Oxford had sent round a circular to every whig lord in or near London who had ever belonged to the privy council, warning them to come and make a struggle for the protestant succession. This was one of the most decided actions of that vibratory statesman, and was no doubt prompted by his desire to avenge his recent defeat by Bolingbroke, and to stand well at the last moment with the house of Hanover. In consequence of this, the Jacobite ministers found themselves completely prostrate and helpless in the midst of the strong muster of whigs. Even the aged and infirm Somers made his appearance, and threw the weight of his great name into the scale. Prompt measures were taken to secure the advent of the new king. Four regiments were ordered to London; seven battalions were sent for from Ostend, where Marlborough was said to have secured their zealous fidelity to the elector; a fleet was ordered to put to sea to prevent any interruption of his transit, and to receive him in Holland. An embargo was laid on all ports, and the queen the next morning having sunk again into lethargy, the council ordered the heralds-at-arms and a troop of the life-guards to be in readiness to proclaim the successor. Mr. Craggs was sent express to Hanover, to desire the elector to hasten to Holland, where the fleet would be ready to receive him. They also sent a dispatch to the States-General, to remind them of the fact - which for a long time and to this moment the English government appeared itself to have forgotten - that there was such a thing as a treaty, and that by it they were bound to guarantee the protestant succession. Lord Berkeley was appointed to the command of the fleet, and a reinforcement was ordered for Portsmouth. A general officer was hastened to Scotland, where much apprehension of a movement in favour of the pretender existed; and, in short, every conceivable arrangement was made for the safe ascension of the protestant king.

Still, during all this time, though the tory ministers in the council appeared paralysed, the Jacobite lords assembled in secret junto in the very palace where the council was sitting and the queen dying. Lady Masham's apartments were the scene of the last convulsive agitation of Jacobitism. From her the distracted leaders of that faction received the accounts of the progress of the queen's illness. Amongst these were Buckingham, Ormonde, Atterbury, and, when he was not at the queen's bedside, Robinson, of London. That prelate, when he attended to administer the sacrament to the dying woman, received an earnest message from her, which he was bound by the duchess of Ormonde to promise to deliver, though it cost him his head. Probably it was some last remembrance to her brother, the pretender; though it was supposed by some to be an order to the duke of Ormonde, the commander-in-chief, to hold the army for the Stuart, Nothing, however, of the nature of this message ever transpired; but the duke of Buckingham, on the separation of the council, which had just obtained the affixing of the great seal to a patent providing for the government of the country by four-and-twenty regents till the arrival of the successor, clapped his hand on Ormonde's shoulder, saying, u My lord, you have four-and-twenty hours to do our business in, and make yourself master of the country." It was a forlorn hope. That evening lady Masham entered her apartments in great agitation, saying, "Oh, my lords, we are all undone - entirely ruined! The queen is a dead woman; all the world cannot save her!" Upon which one of the lords asked if the queen had her senses, and if lady Masham thought she could speak to them. She replied, "Impossible; her pain deprives her of all sense, and in the interval she dozes and speaks to nobody." "That is hard indeed," said another of the lords. "If she could but speak to us, and give us orders, and sign them, we might do the business for all that." "Alas!" replied another lord, "who would act on such orders? We are all undone!" "Then we cannot be worse," said another, plainly meant for Ormonde. "I assure you that if her majesty would give orders to proclaim her successor in her lifetime, I would do it at the head of the army. I'll answer for the soldiers." "Do it, then!" swore the bishop Atterbury, for he did not etick at an oath. "Let us go out and proclaim the chevalier at Charing Cross. Do you not see that we have no time to lose?" Lady Masham told them they might waive debate; there was nothing to be done; her majesty was no longer capable of directing anything. On which the duko of Ormonde exclaimed, "Lord, what an unhappy thing this is!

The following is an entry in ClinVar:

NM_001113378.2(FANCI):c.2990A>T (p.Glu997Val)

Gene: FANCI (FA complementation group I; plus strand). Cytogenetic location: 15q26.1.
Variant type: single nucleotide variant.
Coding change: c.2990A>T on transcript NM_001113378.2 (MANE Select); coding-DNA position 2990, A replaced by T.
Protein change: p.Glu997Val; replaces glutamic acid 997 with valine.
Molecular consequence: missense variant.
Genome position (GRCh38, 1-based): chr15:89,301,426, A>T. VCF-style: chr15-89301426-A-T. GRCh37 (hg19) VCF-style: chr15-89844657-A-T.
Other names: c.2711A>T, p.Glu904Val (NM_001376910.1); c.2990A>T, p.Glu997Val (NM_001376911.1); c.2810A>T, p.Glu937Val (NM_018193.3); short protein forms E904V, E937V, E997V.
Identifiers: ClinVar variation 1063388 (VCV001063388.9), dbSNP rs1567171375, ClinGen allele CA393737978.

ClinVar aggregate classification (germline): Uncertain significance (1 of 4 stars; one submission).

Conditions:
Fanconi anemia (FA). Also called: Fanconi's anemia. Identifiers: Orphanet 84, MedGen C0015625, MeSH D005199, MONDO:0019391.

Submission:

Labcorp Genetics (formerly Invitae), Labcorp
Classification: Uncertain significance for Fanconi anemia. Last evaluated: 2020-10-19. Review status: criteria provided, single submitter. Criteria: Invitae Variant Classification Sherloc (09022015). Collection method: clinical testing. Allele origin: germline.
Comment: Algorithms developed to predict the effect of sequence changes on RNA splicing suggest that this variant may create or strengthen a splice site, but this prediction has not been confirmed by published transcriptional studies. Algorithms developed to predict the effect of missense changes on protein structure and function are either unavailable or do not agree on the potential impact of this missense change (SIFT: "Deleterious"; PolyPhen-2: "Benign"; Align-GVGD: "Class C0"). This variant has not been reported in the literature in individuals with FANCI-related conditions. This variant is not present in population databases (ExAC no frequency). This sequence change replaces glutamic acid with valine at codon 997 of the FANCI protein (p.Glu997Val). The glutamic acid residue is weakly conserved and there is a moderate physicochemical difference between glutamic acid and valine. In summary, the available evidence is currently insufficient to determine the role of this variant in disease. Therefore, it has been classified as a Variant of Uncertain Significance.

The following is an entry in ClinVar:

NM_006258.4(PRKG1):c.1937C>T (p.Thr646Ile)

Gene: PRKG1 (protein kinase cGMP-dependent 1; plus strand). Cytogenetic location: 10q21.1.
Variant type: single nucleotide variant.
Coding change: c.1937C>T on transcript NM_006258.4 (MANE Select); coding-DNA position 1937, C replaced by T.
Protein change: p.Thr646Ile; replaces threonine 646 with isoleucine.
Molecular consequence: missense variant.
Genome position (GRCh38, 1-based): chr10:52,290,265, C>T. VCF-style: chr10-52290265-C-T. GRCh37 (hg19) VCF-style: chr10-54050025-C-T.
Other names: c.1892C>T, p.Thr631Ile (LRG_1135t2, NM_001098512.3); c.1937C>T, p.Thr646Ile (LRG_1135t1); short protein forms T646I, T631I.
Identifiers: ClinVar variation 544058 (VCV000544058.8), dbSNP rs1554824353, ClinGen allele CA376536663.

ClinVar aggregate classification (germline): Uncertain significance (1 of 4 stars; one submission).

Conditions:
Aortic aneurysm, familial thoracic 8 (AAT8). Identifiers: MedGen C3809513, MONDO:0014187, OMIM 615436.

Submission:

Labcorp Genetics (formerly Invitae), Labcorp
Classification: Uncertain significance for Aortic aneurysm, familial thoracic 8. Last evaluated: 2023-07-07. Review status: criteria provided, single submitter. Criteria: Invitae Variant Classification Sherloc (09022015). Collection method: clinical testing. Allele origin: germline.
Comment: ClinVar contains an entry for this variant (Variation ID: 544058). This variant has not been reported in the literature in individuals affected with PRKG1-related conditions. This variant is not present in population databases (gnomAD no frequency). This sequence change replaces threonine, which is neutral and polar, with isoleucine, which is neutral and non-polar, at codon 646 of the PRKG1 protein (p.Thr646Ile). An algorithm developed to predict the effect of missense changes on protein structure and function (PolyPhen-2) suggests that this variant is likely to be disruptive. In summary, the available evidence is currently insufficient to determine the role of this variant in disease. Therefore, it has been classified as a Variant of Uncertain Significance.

What a cause is here lost at one blow!" Such is the relation of Peter Rae, in his "History of the Rebellion."

And thus terminated this miserable scene of insane despair. Bolingbroke, with all his showy abilities, was evidently- destitute of diplomatic depth, or he would have long perceived that the heart of the nation was firmly set against any return of the bigoted Stuarts.

The queen expired at seven o'clock on Sunday morning, the 1st of August, not having recovered sufficient consciousness to receive the sacrament, or to sign her will. During her intervals of sense she is reported to have repeatedly exclaimed, "Oh, my brother, my dear brother, what will become of you!" There can be no doubt but that remorse for her part in casting a slur on his birth preyed on her mind during her latter years, and increased with her increasing debility; and that nothing but his persistence in his rooted attachment to popery prevented her acknowledging him her successor. She was still only in her fiftieth year, and the thirteenth of her reign. Bolingbroke wrote to Swift – "The earl of Oxford was removed on Tuesday, and the queen died on Sunday. What a world is this, and how does fortune banter us!"